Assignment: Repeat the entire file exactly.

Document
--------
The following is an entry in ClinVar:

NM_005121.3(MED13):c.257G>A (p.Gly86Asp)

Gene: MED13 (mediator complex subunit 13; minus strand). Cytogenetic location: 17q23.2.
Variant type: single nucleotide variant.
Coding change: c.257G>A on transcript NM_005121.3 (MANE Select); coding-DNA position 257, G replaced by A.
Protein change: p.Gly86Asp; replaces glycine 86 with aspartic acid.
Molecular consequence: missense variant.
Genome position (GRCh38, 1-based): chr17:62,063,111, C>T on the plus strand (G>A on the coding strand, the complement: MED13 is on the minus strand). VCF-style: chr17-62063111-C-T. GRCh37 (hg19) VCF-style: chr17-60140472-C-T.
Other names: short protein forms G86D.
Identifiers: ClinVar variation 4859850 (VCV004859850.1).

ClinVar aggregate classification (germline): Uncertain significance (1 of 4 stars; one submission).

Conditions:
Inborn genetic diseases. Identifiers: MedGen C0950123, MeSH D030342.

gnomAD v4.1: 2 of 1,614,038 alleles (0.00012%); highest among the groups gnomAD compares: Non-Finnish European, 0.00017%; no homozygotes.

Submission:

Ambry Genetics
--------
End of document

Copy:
The following is an entry in ClinVar:

NM_005121.3(MED13):c.257G>A (p.Gly86Asp)

Gene: MED13 (mediator complex subunit 13; minus strand). Cytogenetic location: 17q23.2.
Variant type: single nucleotide variant.
Coding change: c.257G>A on transcript NM_005121.3 (MANE Select); coding-DNA position 257, G replaced by A.
Protein change: p.Gly86Asp; replaces glycine 86 with aspartic acid.
Molecular consequence: missense variant.
Genome position (GRCh38, 1-based): chr17:62,063,111, C>T on the plus strand (G>A on the coding strand, the complement: MED13 is on the minus strand). VCF-style: chr17-62063111-C-T. GRCh37 (hg19) VCF-style: chr17-60140472-C-T.
Other names: short protein forms G86D.
Identifiers: ClinVar variation 4859850 (VCV004859850.1).

ClinVar aggregate classification (germline): Uncertain significance (1 of 4 stars; one submission).

Conditions:
Inborn genetic diseases. Identifiers: MedGen C0950123, MeSH D030342.

gnomAD v4.1: 2 of 1,614,038 alleles (0.00012%); highest among the groups gnomAD compares: Non-Finnish European, 0.00017%; no homozygotes.

Submission:

Ambry Genetics